From security to toilet paper, China has played the facial recognition to the hilt

It is estimated that the global facial recognition technology is a USD178 million business in 2016, though accounts for only 4% of the total biometric market cake while fingerprint still dominates 91% of the revenue. But China is going to ride this wave and build its own momentum&scale, very likely surpassing any western countries.

Conventional wisdom considers facial recognition falls into 3 basic categories along with few specific applications.

China in fact already adopted facial recognition in most of the areas. Let us just have a brief rundown of those deployments which caught the attention of news headline:

  • KFC allows customers pay for orders with their face powered by Alibaba. It is said the technology also suggests food choices based on customer’s age, sex, and mood
  • The sudden hype of unmanned convenience stores in China is leveraging facial recognition capability
  • China Southern Airlines recently ditched boarding pass by introducing facial recognition in certain city; Chinese railway stations are testing a similar system to replace train tickets
  • Many local banks gradually rolled out facial recognition ATMs across cities
  • A least four cities in China have installed facial recognition technology to name and shame jaywalkers
  • Police used the technology to arrest drug abusers during a beer festival event
  • In Shenzhen, the city government tested the device in 12 taxis that verifies the ID of a driver
  • Beijing has integrated facial recognition into the public toilets in a park to identify “toilet paper thieves”



Below video should give you a vivid demo of different kinds of facial recognition application in China, including that “toilet paper dispenser”.



Facial recognition mechanism basically

  1. begins with finding a face in an input picture or video: an algorithm searches the input picture for groups of pixels arranged in patterns indicative of a human face.
  2. It next moves on to feature extraction: it relies on a large training set. So whenever a new picture is thrown at the algorithm, it calculates the distance between the newcomer and each of the pictures it has been trained on. It ends up with a feature vector, a numerical value corresponding to the way we look. The latest deep learning algorithm obviously makes the whole training process more efficient and faster.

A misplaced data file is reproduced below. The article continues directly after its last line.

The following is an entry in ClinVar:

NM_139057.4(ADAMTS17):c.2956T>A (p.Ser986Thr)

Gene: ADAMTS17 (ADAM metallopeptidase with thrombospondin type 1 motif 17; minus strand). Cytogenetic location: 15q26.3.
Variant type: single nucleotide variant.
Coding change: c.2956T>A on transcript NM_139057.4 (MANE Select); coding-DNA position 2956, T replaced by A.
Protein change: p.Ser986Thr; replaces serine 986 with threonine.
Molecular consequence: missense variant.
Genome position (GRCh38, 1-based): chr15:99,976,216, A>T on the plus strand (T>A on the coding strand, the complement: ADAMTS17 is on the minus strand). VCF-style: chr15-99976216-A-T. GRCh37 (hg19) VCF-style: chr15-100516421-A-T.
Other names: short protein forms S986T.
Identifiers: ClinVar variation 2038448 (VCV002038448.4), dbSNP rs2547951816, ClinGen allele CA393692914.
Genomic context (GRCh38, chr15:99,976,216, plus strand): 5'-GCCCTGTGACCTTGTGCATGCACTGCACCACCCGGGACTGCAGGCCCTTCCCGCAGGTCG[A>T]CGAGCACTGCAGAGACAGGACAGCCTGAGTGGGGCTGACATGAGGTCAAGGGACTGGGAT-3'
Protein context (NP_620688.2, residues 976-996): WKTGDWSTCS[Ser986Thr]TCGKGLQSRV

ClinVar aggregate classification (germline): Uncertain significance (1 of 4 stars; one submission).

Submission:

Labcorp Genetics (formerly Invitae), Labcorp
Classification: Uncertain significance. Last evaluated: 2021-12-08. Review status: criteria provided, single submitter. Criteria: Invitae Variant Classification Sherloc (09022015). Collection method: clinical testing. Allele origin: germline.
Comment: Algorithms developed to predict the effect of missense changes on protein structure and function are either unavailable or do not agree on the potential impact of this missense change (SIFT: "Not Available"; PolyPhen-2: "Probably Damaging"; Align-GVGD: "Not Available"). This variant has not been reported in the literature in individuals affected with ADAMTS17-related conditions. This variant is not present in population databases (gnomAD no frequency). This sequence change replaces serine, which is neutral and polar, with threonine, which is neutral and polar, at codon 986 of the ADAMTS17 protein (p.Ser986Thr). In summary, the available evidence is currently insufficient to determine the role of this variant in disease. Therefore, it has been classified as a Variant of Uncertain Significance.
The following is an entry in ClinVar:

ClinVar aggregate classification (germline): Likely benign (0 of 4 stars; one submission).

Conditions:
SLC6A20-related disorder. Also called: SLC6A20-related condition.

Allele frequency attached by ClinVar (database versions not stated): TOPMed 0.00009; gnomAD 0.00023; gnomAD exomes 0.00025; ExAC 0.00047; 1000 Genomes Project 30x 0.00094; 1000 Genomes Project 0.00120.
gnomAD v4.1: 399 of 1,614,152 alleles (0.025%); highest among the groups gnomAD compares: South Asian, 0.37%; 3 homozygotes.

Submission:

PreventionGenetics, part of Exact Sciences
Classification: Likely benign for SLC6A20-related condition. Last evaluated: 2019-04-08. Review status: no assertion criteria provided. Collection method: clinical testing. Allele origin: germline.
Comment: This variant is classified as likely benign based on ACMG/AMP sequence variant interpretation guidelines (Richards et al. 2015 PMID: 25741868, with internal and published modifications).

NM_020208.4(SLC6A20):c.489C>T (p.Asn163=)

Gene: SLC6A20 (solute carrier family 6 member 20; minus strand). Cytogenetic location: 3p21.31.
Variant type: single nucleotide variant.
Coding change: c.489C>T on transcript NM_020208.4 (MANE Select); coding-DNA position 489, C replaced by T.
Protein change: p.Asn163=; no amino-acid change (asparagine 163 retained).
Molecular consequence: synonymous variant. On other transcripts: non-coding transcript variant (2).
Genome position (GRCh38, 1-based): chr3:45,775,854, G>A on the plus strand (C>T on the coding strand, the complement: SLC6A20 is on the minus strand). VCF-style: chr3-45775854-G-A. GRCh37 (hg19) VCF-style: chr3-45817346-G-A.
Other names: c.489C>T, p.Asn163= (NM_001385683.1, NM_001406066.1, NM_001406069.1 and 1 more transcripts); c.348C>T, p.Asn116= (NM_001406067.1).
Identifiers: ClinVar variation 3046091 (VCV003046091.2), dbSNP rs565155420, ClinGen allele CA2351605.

WSJ also explained this trend so well in this video.




China offers the fertile and unique environment to cultivate the advancement of facial recognition:

I)One key factor driving the growth of the facial recognition market is the investment in surveillance systems. For that, China has 170 million surveillance cameras in public places and is likely to install an additional 450 million cameras by 2020.


II)China government has the centralized facial database for all the citizens over 18 years old and is very willing to partner with internet giants to implement the technology which adds god-like power to assist its homeland security and criminal investigation.


III)In the West, the public often raises serious concerns about privacy and misuse of personal information. For instance,

  • In 2016 in the US over 50 civil liberties groups protested to the Justice Department’s Civil Rights Division regarding the growing use of facial recognition technology by police forces.
  • In 2016 Snapchat was sued for illegally collecting, storing, and using biometric information, including face geometry and iris scans of its users without obtaining permission.
  • When Walmart filed a patent application to develop facial recognition at the checkout to help store personnel determine if customers are happy, critics said this should be the worst AI application ever by violating personal privacy.

These are NOT problems in China, folks!


IV)Tons of money from the local capital market have poured in. Just look at two unicorns in this area:

  • Face++, founded in 2011, the technology provider behind Alibaba’s “Smile and Pay” for KFC raised USD100 million in Series C.
  • Sensetime, a 3 years old startup with core technology in the face, has received USD410 million in Series B.


Infrastructure, data, willingness, money, bingo…All the stars are aligned to make the accelerated adoption of facial technology in as many ways as imaginable in China.


Author: Cecilia Wu